Workplace Probation - Is It Really Necessary?
Probation is a word generally used to describe a criminal offender, yet we also use it to describe an employee.
Yes, we’re using the same term to assume that our very own team has to earn our trust before they can become a fully committed member of the company.
How does that make you feel?
And most of all, how does this make them feel?
Do you think this engenders a feeling of trust from day one?
In a traditional workplace context, probation is the horrific word used to ensure that a business can let go of any undesirable candidate that doesn’t fit their expectations within a three to six month period. And it’s quite one-sided.
You provide rules and expectations, maybe even supervision, under the assumption that, until this person has ‘proven’ their worth, they are untrustworthy.
Does this not ring of an outdated workplace concept that we are all so desperately trying to move away from?
Over the past few months, I have seen many people celebrate the ending of their ‘probation’ across LinkedIn and Twitter, and I sit in shock and disbelief that we are still using this term in our modern world of work.
Such outdated language echoes the mindset of American Engineer Frederic Winslow Taylor, who in the 1900s wrote the first essay on people management, claiming that workers are “so stupid and phlegmatic that he more nearly resembles in his mental make up the ox than any other type.” – Where did you think the word, as dumb as an ox came from? Unfortunately from Victorian management theory.
The term probation assumes two things.
One, that this person is to be untrusted before they have made the effort to prove themselves.
And second, that this ‘probationary’ period is only for the individual.
We should all be well aware by now that it’s not just companies who are trying to find the ‘right fit’ for the role, but now more than ever, it is also people who are making the choice about who they work for.
You may also be intrigued to know that probation has no legal standing. You are making the choice about whether to go down this path and make this part of your culture.
What Should We Do Instead? Improve Your Hiring Practices
When I put this statement out on LinkedIn about the use of the word probation, suffice to say it got a lot of attention. It seems we’re uncomfortable with the term.
But the truth is, it shouldn’t even need to be used, or part of our workplace culture vocabulary. The real struggle is with recruiting people in the first place. Because if you actually truly trusted and believed in those you were hiring, you wouldn’t need to use the word or have a ‘get out of jail free card’.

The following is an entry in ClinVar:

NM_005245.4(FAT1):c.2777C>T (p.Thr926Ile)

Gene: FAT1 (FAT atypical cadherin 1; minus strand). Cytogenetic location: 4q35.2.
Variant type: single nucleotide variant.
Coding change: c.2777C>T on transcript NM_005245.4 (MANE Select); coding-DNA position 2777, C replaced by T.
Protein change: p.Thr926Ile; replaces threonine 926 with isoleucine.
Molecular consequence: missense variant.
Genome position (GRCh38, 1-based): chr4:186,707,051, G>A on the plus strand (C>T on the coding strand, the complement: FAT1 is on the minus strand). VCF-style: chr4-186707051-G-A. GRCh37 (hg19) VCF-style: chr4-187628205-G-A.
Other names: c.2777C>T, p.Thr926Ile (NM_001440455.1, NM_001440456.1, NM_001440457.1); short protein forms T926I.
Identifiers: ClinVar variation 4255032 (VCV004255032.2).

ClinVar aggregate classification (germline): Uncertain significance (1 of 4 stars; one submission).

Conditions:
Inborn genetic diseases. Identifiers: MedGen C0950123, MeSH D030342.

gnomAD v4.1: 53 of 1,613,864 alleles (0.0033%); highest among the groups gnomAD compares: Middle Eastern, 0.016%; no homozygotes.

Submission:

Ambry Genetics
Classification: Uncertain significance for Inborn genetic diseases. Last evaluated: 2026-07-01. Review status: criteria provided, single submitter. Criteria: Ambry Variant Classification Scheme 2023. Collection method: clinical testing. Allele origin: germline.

We should start by removing it from the culture dictionary altogether, and instead focus our energy on improving recruitment processes to ensure we’re bringing on team members who are fully aligned with the company’s mission without feeling there’s a need to take an easy way out when things don’t work out.
And If You Insist - Reframe It
Probation as a concept is not required, we do not have to sign up to use the archaic term, or follow the rules to an exact science. After all, it’s a best practice, not a must practice.
If we are to change and shape the way we build our cultures so that we can lay the foundation for trust from day one, we need to create an environment in which everyone feels safe to say if it’s not working for them.
There will be those who insist on having some kind of ‘probation’, but reframe it so that it encompasses the duality of the experience. For example, using terms such as discovery or fostering. Call it anything that evokes a sense of collaboration.
Luckily, I know I’m not the only one who feels uncomfortable with using outdated terms to discuss culture processes.
There are a number of forward-thinking companies who realise that this incubation time between person and company is precious, and is in fact about making sure that everyone in the relationship is happy.
The company needs to ensure that they are hiring people who are passionate about their mission and dedicated to fulfilling their role.
People need to ensure that they haven’t been blind-sided by a great job advertisement, and the culture is truly living up to the expectations that were laid out.
This time is important for both parties. Not just for one.